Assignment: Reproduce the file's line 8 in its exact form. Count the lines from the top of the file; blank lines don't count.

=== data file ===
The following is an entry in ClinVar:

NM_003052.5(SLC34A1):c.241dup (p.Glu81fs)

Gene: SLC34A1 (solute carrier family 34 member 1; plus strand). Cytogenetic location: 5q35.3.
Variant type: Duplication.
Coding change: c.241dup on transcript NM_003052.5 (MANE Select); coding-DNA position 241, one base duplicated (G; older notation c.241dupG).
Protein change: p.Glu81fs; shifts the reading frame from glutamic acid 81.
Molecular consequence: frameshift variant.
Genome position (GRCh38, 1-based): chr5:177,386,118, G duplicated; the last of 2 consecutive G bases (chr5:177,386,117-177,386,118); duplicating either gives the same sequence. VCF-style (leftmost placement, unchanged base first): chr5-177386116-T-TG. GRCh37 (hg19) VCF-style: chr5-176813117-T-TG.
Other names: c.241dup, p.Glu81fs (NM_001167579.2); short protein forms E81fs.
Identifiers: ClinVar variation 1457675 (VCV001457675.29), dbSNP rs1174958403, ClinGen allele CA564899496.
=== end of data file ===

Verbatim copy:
Genome position (GRCh38, 1-based): chr5:177,386,118, G duplicated; the last of 2 consecutive G bases (chr5:177,386,117-177,386,118); duplicating either gives the same sequence. VCF-style (leftmost placement, unchanged base first): chr5-177386116-T-TG. GRCh37 (hg19) VCF-style: chr5-176813117-T-TG.